I’ve pulled up all my summer veggies and planted a few cool-season veggies like kale, broccoli, and spinach. But the cool season veggies don’t take up as much space as the summer veggies. My second raised bed is going to have nothing in it this winter. Can I do something to ensure my garden is as good—or better—as this past year? Yes!
An Even Better Garden This Coming Year
The first thing I’ll do is get all the weeds and debris out of there. Weeds and debris provide an excellent place for insects to lay eggs and garden diseases to incubate over the winter.
Next, I’ll top dress with a couple of inches of mixed composts and manures. I use a mix because animal-based composts (cow or poultry manures) tend to be higher in nitrogen but don’t have as much carbon as plant-based composts. Carbon is necessary to maintain good soil structure.
How To Balance Plant and Animal Composts
Nitrogen is good, but too much nitrogen can give you a ten-foot-tall tomato with few fruits, so I’ll use twice as much plant compost as animal compost. I’ll also toss a small bag of green sand or dehydrated kelp meal in the mix to add micro-nutrients. I don’t even turn it under—I just let it sit over the winter. Every time it precipitates, it washes some nutrients further into the soil. Earlier in the fall, I could have added a cover crop to grow over the winter, then tilled it under very early spring to enrich the soil, but later in the fall, a cover crop wouldn’t have much time to grow.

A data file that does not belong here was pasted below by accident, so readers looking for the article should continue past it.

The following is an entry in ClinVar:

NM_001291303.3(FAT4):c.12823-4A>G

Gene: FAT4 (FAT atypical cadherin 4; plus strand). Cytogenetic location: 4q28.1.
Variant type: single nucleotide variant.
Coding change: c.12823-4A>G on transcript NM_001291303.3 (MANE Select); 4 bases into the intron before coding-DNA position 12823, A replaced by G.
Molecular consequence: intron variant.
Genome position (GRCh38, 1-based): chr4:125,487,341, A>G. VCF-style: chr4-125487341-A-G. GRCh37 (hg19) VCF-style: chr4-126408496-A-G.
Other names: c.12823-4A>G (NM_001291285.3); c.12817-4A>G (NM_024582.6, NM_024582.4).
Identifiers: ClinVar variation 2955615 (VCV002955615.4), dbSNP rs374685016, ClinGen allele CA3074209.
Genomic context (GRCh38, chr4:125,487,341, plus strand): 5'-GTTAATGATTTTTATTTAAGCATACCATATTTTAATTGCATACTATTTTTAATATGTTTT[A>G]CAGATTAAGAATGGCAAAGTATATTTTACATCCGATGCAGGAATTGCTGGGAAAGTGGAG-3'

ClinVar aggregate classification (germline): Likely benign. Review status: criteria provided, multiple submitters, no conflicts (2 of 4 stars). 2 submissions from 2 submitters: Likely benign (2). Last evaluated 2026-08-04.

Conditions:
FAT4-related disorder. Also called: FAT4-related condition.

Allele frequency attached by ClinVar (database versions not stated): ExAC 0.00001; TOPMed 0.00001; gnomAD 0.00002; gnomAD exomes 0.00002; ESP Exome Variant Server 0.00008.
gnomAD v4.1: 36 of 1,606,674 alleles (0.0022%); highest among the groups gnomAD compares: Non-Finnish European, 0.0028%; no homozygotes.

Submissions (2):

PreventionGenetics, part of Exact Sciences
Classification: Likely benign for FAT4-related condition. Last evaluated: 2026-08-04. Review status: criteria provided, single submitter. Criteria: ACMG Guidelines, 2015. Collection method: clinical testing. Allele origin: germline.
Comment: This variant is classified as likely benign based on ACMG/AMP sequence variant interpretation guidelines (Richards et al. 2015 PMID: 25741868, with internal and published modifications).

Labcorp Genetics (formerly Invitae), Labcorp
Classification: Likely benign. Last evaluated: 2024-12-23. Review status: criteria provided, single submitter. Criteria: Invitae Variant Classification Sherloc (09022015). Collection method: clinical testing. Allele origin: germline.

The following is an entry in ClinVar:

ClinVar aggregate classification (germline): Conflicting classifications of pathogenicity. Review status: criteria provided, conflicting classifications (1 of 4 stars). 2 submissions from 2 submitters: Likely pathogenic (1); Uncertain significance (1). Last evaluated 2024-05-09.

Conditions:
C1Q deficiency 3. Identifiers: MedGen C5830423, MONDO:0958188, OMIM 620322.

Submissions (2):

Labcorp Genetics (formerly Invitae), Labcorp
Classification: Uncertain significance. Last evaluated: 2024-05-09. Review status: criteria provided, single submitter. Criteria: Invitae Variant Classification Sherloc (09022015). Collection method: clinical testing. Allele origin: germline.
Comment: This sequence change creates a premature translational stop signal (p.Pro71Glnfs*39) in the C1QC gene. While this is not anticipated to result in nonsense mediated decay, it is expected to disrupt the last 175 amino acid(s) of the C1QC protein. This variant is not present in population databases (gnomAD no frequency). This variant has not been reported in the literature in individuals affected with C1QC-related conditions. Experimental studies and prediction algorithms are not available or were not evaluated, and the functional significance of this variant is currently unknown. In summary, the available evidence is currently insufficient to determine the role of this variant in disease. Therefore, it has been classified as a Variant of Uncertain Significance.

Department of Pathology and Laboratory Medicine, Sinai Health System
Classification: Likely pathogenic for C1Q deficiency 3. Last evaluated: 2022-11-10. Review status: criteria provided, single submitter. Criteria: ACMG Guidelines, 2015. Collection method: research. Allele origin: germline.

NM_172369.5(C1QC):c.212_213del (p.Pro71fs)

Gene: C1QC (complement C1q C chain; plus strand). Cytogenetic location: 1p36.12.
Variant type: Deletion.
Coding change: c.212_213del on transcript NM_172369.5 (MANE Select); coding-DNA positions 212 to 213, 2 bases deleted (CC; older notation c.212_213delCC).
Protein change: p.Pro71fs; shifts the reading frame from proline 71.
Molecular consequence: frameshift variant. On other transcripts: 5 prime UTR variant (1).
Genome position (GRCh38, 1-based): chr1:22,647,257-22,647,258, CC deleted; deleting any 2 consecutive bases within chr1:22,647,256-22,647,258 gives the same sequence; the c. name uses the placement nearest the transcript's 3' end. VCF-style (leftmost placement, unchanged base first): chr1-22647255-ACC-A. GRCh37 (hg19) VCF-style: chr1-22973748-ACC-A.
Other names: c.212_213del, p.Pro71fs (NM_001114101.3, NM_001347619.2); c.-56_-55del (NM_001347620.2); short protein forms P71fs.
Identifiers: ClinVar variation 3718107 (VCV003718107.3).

Fall and Winter Weekly Checks
Over the fall and winter, I’ll check every week to ensure the garden beds remain debris-free—yes, even fall leaves. Fall leaves are great AFTER they’ve been composted down. I’ll also watch my winter veggies to be sure they stay free of weeds and debris. Anything I can do now is one less chore waiting for me in the spring.
Take Good Care of Garden Tools
Now is also an excellent time to clean my garden tools—even use fine sandpaper on rusted edges, etc. Pruners I’ll take to our Knife Sharpener here at the Greenhouse (on Thursdays between 10 and 2 at our Farmers Market), so they’ll be nice and sharp when I pull them out in February to prune my roses.
Stop by the Great Big Greenhouse if you have any questions. We’re always happy to talk gardening!